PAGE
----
Lonely Boy Blues by Alan Kapelner was originally published by Charles Scribner's Sons in 1944. In an article about neglected books on The New York Society Library website, Steven McGuirl wrote that Kapelner's debut novel "chronicles a few months in the shattered lives of a Brooklyn family during WWII. It harkens back to proletarian realism of decades past while utilizing the innovations of modernism and a hip, jazz-inflected style that anticipates the Beat writers of the 1950s." The Pulp International website described the novel as "a precursor to Kerouac and the like—verbally experimental, trying to capture with its prose the rhythm of jazz and bop," and labeled its style as "proto-Beat."
Read the first chapter here: http://www.toughpoets.com/kapelner/kapelner_chapter1.pdf
Legendary editor Maxwell Perkins, best known for his work on the first novels of Ernest Hemingway, F. Scott Fitzgerald, and Thomas Wolfe, wrote that Kapelner had "a most unusual talent in narrative, in dialogue, and in perception," and agreed to take on the editing of Lonely Boy Blues. It would be one of his last projects before his death in 1947.
Although the novel was well received by reviewers upon its first publication, sales were disappointing. Either it was stylistically a little ahead of its time or, perhaps, the American public was just looking for more escapist reading during the tumultuous war years.
Lonely Boy Blues was later released as a paperback by Lion Books (1956) and Belmont Books (1961) in the U.S., and Mayflower-Dell (1965) in the U.K. It was also translated into German and Dutch. However, none of these editions sold well and the book has remained out of print for more than 50 years.
About This New Edition
This 75th-anniversary edition of Lonely Boy Blues includes literary critic Seymour Krim's 1967 interview with the author, "I Talk with Alan Kapelner," from his 1970 collection of essays, Shake It for the World, Smartass. The cover features a reproduction of Arthur Sussman's artwork that was used on the 1956 Lion Books edition.
Dimensions: 8.27" x 5.83" x 0.32" (210mm x 148mm x 8mm)
Reviews of the Original Edition
"An altogether remarkable novel: a tough and bitter story of city life told in the spirit, and largely in the rhythm, of the blues. ... Overpoweringly brilliant. Lonely Boy Blues is something different and something to remember."
— The Philadelphia Enquirer
"Syncopated prose, a novel of almost brutal realism."
— Miami Daily News-Record
"This is an unconventional, hard-hitting story."
— The Los Angeles Times
"One seldom encounters in recent novels such terse and photographic realism so successfully projected."
— Minneapolis Star Tribune
"Undeniably this is a tour de force."
— Hartford Courant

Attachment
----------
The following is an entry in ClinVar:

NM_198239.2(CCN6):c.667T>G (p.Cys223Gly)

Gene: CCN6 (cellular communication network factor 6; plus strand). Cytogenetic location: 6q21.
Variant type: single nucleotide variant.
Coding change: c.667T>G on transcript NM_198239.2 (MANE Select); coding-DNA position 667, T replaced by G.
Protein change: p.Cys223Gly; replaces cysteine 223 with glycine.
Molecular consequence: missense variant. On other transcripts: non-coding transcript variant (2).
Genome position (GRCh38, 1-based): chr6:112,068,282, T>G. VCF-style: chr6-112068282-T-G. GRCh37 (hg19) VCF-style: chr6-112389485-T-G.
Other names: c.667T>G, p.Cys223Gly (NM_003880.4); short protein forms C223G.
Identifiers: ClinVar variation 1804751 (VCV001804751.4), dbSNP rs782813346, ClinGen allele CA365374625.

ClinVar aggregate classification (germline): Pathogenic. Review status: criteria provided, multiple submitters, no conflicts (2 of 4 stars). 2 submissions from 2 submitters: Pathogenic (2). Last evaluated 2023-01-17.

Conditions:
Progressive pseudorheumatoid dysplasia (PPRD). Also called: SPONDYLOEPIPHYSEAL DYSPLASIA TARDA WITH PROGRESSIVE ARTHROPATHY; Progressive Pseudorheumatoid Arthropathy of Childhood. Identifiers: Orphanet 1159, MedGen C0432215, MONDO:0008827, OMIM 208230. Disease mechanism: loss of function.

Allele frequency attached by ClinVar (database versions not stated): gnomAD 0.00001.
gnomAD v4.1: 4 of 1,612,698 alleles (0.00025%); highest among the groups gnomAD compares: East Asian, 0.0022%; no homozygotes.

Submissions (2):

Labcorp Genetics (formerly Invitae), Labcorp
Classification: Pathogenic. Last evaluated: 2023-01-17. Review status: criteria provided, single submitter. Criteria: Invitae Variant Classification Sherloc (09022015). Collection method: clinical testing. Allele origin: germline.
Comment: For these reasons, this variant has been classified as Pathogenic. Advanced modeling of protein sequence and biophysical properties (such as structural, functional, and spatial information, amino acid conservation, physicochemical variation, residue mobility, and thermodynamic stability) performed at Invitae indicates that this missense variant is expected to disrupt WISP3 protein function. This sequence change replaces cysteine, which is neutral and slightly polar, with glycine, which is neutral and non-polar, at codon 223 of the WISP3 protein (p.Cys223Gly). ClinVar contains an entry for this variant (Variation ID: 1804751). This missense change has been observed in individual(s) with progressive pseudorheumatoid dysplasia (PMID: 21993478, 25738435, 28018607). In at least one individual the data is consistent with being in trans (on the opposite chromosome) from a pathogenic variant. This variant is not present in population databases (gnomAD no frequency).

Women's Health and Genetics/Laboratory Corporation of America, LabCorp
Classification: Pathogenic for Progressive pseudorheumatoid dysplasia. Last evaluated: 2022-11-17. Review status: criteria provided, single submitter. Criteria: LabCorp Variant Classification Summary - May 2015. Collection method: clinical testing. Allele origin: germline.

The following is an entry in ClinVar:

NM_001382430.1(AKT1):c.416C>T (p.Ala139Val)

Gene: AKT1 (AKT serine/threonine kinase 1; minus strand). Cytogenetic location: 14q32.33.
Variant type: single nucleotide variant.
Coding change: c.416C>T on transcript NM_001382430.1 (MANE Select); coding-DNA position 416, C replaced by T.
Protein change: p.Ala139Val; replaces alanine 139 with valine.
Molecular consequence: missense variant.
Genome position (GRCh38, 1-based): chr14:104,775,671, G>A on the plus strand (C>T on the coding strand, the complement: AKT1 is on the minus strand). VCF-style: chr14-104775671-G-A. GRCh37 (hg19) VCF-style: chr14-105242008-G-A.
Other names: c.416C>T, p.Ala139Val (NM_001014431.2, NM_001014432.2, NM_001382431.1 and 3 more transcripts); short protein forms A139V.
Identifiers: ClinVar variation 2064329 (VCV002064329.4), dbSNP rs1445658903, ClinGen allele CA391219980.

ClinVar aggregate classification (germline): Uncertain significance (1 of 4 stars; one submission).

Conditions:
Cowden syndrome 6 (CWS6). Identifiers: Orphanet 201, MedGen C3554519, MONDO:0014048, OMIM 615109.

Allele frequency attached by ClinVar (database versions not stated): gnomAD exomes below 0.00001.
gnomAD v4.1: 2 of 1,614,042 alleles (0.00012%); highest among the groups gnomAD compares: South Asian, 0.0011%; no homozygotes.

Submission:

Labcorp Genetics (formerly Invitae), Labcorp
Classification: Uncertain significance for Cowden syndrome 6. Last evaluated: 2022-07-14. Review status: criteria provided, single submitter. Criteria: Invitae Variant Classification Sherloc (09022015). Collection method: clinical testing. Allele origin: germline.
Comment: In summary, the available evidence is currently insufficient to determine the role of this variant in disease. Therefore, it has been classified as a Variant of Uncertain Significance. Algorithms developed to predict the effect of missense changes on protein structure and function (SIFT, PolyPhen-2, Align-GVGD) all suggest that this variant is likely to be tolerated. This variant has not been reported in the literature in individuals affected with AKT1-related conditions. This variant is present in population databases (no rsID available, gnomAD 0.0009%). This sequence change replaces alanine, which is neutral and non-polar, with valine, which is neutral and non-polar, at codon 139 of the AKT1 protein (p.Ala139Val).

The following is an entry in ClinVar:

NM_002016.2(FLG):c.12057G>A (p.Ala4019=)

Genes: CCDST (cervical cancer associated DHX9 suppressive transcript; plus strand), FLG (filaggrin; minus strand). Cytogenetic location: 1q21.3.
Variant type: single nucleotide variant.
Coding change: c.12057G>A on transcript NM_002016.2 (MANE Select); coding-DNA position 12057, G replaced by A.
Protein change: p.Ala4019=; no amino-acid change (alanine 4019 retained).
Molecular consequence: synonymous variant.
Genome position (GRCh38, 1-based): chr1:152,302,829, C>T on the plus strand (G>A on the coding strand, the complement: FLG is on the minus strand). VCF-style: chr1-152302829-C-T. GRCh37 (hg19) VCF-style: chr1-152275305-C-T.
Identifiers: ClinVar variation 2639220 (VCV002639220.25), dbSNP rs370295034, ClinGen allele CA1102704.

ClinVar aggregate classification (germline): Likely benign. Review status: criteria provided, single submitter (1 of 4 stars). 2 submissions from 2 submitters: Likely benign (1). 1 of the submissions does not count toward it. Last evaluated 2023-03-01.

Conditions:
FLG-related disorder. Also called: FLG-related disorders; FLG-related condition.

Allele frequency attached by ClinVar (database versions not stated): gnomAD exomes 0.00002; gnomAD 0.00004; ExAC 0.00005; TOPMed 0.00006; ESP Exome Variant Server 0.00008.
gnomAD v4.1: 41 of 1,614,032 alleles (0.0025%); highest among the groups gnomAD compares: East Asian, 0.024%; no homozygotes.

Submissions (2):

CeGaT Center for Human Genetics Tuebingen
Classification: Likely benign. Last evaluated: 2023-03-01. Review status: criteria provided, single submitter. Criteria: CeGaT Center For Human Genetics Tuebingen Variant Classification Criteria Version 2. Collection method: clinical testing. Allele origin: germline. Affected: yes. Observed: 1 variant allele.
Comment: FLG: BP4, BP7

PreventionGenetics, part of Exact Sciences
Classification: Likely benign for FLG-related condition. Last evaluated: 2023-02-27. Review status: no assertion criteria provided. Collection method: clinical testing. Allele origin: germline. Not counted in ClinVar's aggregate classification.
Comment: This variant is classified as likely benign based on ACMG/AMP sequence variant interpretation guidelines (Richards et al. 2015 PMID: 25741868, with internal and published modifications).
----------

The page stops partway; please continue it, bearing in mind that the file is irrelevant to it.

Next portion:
"From the very outset Alan Kapelner grips your attention, and that is due to the virtuosity of his writing."
— Saturday Review of Literature
About the Author
"Kapelner (too little known) is seasoned, unique, resourceful, beautifully cocky toward existence and humble to individuals he respects, a writer lying in wait for readers, practically undiscovered in the overpopulated wilderness of the U.S. '60s."
— Seymour Krim (1970)
Alan Kapelner was born in Brooklyn, New York, in 1933. He graduated from Erasmus Hall High School in Brooklyn's Flatbush neighborhood and later took courses at the New School. He was a great athlete and was asked to play with a professional baseball team. "I refused," he wrote, "because I knew I was going to be a writer." Kapelner had only one other novel published: All the Naked Heroes (1960). Two other novels, one titled The Air-Conditioned Hell, were completed but never published. His only other known published works were two short stories: "Jelly, Jelly, Jelly" in the 1955 anthology New Voices 2: American Writing Today, and "The Walking Running People" in the 1971 Survival Prose: An Anthology of New Writings. Kapelner died in 1990, leaving his wife, the dancer Edith Stephen, who celebrated her 100th birthday on April 2.
Where the Money Will Go
As with all my previous Kickstarter projects, my goal is simply to break even and get the book out there. For this campaign to be successful, I will need to raise $552. In the interest of full disclosure, here's how it all breaks down, assuming 46 U.S. pledges at $12 each:
Kickstarter's 10% cut: $55.20
Printer set-up fees: $49.00
ISBN and bar code: $85.00
Cost to print 46 copies and ship to me: $167.78
Cost to package and mail 46 copies domestically ($2.93 each): $134.78
Cost to print 10 copies and ship to Kapelner's estate: $59.60
My profit: $0.64
About Tough Poets Press
Tough Poets Press is a one-person independent publisher of rediscovered offbeat literary fiction and non-fiction founded in 2015. To date, I've published 10 books thanks to the generous support of the Kickstarter community, including the recent first-ever reissues of Donald Newlove's 1978 novel, Sweet Adversity, and Gil Orlovitz's 1970 experimental novel, Ice Never F.
Risks and challenges
There are really no risks or challenges. This will be the eleventh book I've produced so I've got the process down to a science. With the exception of the acknowledgments page, which will be updated when this Kickstarter campaign has ended, the book is complete and ready to go to the printer.Learn about accountability on Kickstarter
- (11 days)